This is a potential employers attempt to not use the Myers-Briggs personality assessment when they really want to. So, what do you do? This is another opportunity to promote your strengths and to downplay your weaknesses (see additional questions below) in alignment with what you know about the job.  For example, if you are applying for an engineering job, saying that you are a peacock likely isn’t going to mesh as peacocks are noted for their showy, bright and self-centered personalities whereas engineers more interview 2closely resemble an intelligent owl: quiet, reserved, speaks up when necessary only.

  • What are your greatest weaknesses?

The big pitfall here is that a zillion sites will tell you to take a strength and sell it as a weakness.  This really doesn’t pass the sniff test as most interviewers are not fooled by this strategy.  Gut check: if you don’t believe the answer you are about to give to an interviewer, they won’t either.  To move this into a realistic direction, have a short answer that doesn’t lead to more details.  Be truthful, explain how you are trying to improve and be willing to answer questions about your greatest weaknesses.  Oh yeah – by the way, we all have more than one.  Do your research about the job and the company and wrap your response to this question about something relevant to the job or organization.  Don’t eliminate yourself from the candidate pool right off the bat by offering a weakness that doesn’t jive with the needs of the organization.  For example, if your greatest weakness is that you don’t have high attention to detail, you probably aren’t suited to apply for a quality inspector position.

confused young business woman posing with a clipboardNow you try:  here are some of our favorite questions that we really couldn’t answer:

  • What would you do in the event of a zombie apocalypse?
  • Why is a man-hole cover round?

There really is no single “right” or “best” answer as all of these types of questions are intended to evaluate your critical thinking skills, most often in direct correlation to the nature of the job you are trying to land.  For example, a question about the zombie apocalypse could equally evaluate your creativity as well as your ability to respond to chaos.  This may be important if, for example, you are applying for a job where chaos reigns or you are expected to dress mannequins for Hallowe’en.

For other weird and bizarre questions, here are some additional resources:

Weird and wacky interview questions

More from Glassdoor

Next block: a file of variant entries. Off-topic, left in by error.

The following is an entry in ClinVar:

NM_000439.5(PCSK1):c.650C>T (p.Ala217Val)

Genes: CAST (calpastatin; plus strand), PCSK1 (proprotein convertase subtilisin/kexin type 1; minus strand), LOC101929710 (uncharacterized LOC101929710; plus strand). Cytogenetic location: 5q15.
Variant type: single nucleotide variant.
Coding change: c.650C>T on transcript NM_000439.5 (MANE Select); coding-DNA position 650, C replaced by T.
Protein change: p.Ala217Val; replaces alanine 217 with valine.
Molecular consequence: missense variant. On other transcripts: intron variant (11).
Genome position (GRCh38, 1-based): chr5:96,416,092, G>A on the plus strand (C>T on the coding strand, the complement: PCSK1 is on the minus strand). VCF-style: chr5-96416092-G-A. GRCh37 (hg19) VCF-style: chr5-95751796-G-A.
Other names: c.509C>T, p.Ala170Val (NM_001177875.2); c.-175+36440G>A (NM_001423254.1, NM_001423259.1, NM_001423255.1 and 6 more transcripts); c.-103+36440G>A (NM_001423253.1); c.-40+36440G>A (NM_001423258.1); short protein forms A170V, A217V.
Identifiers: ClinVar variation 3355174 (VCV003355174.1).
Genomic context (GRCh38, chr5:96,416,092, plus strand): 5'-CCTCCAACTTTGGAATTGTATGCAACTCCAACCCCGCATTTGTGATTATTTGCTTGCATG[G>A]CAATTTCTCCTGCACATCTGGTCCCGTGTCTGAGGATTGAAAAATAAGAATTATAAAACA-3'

Tough Nickel answers

 

 

 

 

Do’s and Don’ts of Conference Behavior

We’ve all been there – work conferences.  Sure, you get to spend a few days away from home in a hotel.  And sure, your company foots the bill for overly indulgent meals.  But let’s face it – the conference itself can be long, tedious, and filled with potential professional pitfalls.  Do you sit in front or in back?  How long do you stay at the social hour?  Do you where a suit on the last day or go casual?  For the conference “newbie” these can be agonizing decisions.  But have no fear – these few tips will have you handling the next conference like a pro.

 

DO sit towards the back of the room at the end of the row

 

But didn’t the most eager students sit in front of the classroom?  Perhaps, but this isn’t school.  Think about those six cups of coffee you had during breakfast as you awkwardly stood around someone else’s conversation trying to blend in.  Do you really want to stand up in the front of the room, potentially blocking all your colleague’s views as you make towards the restroom for the third time?  Sitting in the middle of the room and at the end of the row allows you to maintain a good view of the speaker and/or any presentation being given, while still providing an easy and convenient path to exit the room for any necessary breaks.

 

DON’T forget to turn off your cell phone

 

Imagine this, they keynote speaker of the conference is standing in the front of the room.  As they ask the most poignant question about the most relevant topic (as everyone else sits on the edge of their seat), YOUR cell phone rings, playing the most recent track from Missy Elliot.  Everyone turns and stares at you – including your supervisor.  That phone call was not worth the reputation you just earned.  Take a hint from the movies – please silence all cellular devices.

 

DO go to the social hour…but be careful

 

Everyone has been the “new” employee.  It’s like being the new kid at school – you stand awkwardly in the lunchroom, nervously looking around, while trying to find a table to join.  Attending your first conference is a lot like your first day of school, but social hours are a great way to meet some of your professional colleagues without the pressure of discussing business (at least not all the time).  Don’t be afraid to walk up and introduce yourself, just be careful not to interrupt a conversation.  However, be careful to watch your alcohol intake.  While having a few beers or glasses of wine is a great way to “loosen” up a bit, it can also “loosen” your lips and affect your choice conversation topics.  My advice: have a drink in your hand, but match your pace with those around you.  And after you finish your drink, make your next one a glass of water before going back for a second round.

 

DON’T watch the latest episode of Game of Thrones